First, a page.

I realized I’ve been focusing most of my blog on the weekend excursions and what I’ve been learning outside the classroom and I haven’t really mentioned much of what I’ve learned in my community placement, so in this post I’m going to discuss CORAL.
Below is a general outline of a typical day at CORAL:
9:00-9:10 Welcome Song
9:10-9:35 Dance Time
9:35-10:00 Work Time
10:30-11:00 More Work (with the exception of designated therapy days)
11:45-12:00 Closing Song
After the kids arrange their chairs in a semicircle facing the teachers, the welcome song commences. The welcome song is sung and signed simultaneously by the teachers. The song is as follows: “Que bueno que vinieron aqui a CORAL! Que bueno que vinieron escuchar y jugar!” Which translates to: “I’m glad you came here to CORAL! I’m glad you came to hear and play!”
Immediately following the welcome, the kids head into the auxiliary gym room and dance for about thirty minutes. During dance time, the kids are supposed to follow a routine with their partner, but often times they just run around playing with each other. The teachers try to emphasize the importance of following along in the dance, but I think the kids get really bored with it. I’m not entirely sure what the purpose of the morning dance is, and haven’t asked as to not offend anyone. Perhaps it’s like a way to wake up a little before the kids have to actively learn? As I have said multiple times I know nothing about special education, anything i say is just speculation.
In an earlier post I mentioned that I work with the five and six year olds. This includes only three kids, but they’re incredibly difficult and require a lot of one on one attention. Instead of sitting back and observing the teachers have had me help out quite a bit in the classroom. I learned the alphabet, numbers, and useful phrases in LSM1 very quickly so they’ve had me teach basic math to the kids when they’re predisposed.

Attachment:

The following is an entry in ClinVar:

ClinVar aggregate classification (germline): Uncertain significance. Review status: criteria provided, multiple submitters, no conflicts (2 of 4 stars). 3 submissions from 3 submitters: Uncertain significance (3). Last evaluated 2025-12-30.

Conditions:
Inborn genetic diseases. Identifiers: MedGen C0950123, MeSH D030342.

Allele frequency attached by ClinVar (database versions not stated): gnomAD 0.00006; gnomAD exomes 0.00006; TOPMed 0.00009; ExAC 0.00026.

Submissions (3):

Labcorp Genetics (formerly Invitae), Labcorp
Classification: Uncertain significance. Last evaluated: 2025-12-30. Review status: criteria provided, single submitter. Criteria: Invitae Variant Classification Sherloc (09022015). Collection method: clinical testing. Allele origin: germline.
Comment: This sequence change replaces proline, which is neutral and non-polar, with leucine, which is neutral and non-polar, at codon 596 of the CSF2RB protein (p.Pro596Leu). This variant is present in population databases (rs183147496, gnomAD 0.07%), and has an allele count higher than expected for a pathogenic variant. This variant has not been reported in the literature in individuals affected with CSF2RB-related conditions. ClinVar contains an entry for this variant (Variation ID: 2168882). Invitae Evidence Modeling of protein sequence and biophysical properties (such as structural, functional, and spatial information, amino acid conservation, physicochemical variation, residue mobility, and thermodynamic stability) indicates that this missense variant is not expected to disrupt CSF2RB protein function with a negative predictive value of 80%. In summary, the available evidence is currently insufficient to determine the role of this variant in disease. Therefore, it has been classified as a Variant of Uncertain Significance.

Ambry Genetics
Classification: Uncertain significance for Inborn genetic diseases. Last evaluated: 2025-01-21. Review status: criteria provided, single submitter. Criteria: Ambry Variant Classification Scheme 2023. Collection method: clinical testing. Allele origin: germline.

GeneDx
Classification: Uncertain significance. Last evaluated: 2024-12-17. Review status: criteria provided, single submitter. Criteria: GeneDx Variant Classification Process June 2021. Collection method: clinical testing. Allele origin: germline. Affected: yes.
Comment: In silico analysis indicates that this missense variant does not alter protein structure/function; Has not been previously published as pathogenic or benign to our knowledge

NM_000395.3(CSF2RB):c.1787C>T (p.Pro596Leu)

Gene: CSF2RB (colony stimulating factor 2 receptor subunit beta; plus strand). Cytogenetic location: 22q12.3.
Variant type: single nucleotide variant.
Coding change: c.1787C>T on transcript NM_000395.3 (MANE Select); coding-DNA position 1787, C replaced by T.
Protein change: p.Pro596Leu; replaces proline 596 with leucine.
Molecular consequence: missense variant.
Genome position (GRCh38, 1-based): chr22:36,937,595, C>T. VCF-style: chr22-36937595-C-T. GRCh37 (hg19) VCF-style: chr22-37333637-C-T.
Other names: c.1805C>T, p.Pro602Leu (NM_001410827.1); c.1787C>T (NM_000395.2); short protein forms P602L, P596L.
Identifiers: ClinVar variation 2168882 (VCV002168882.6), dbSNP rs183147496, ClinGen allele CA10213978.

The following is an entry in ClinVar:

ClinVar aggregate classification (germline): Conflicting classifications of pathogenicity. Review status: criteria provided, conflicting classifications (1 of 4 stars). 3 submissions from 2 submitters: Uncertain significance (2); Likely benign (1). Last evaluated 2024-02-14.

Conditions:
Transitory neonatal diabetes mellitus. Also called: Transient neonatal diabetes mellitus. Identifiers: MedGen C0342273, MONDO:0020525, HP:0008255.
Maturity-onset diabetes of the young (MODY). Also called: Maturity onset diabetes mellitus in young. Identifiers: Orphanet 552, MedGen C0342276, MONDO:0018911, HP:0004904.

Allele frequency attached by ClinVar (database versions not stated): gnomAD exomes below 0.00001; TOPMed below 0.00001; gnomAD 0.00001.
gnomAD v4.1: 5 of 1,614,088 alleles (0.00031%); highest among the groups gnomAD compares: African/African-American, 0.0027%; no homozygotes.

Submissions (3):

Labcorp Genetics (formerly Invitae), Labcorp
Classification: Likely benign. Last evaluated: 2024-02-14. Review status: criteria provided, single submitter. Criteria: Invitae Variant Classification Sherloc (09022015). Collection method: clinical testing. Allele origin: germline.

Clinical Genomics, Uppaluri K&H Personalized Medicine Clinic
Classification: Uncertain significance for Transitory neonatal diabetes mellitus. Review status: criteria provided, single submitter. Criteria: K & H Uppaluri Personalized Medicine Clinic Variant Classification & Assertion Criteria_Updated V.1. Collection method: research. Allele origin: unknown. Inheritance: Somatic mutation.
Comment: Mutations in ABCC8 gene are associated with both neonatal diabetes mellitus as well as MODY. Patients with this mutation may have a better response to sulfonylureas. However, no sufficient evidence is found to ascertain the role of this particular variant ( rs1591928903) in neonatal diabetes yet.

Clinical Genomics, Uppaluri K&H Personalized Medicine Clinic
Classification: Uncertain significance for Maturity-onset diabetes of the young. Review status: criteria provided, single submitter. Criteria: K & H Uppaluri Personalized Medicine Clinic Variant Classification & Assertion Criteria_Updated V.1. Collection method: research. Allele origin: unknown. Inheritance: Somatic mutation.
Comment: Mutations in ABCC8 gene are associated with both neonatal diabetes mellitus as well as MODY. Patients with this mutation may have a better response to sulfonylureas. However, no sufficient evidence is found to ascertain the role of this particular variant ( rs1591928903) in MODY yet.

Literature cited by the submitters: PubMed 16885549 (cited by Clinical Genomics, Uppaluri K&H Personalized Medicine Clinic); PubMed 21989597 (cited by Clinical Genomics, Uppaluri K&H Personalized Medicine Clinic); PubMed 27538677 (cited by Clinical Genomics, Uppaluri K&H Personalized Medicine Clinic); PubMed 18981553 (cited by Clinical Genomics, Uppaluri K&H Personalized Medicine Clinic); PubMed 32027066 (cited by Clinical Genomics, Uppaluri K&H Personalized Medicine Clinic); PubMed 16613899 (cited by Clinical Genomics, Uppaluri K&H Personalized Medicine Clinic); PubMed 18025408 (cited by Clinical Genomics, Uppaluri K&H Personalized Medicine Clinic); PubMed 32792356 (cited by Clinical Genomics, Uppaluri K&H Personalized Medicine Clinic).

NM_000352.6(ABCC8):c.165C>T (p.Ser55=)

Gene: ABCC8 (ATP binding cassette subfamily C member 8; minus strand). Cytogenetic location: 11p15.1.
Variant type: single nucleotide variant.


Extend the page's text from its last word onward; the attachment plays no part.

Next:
One of the key things I noticed right away at CORAL is that the parents have to stay they whole time. The idea is that their presence is reassuring to the kids when they have to undergo therapy. Even when the kids aren’t actively undergoing therapy, the parents’ constant presence forces the parents to be more invested and involved in their child’s education. The truth to what I’m saying is clear in the actions of the parents who rush to talk to the teacher’s and therapists at the end to learn if their child is improving and who want to stay updated on what they’re children are learning.
I’m just very taken aback by how much the kids do. I often have to remind myself, this is a preschool, yet the kids learn so much. I think the attitude in America towards preschool is that it is glorified daycare that starts to integrate children into society, but real education starts in kindergarten. However at CORAL the kids are constantly learning not just basic social skills, but two languages (LSM and Spanish) as well as reading, writing, and math.
***1 LSM is Lengua de señas mexicana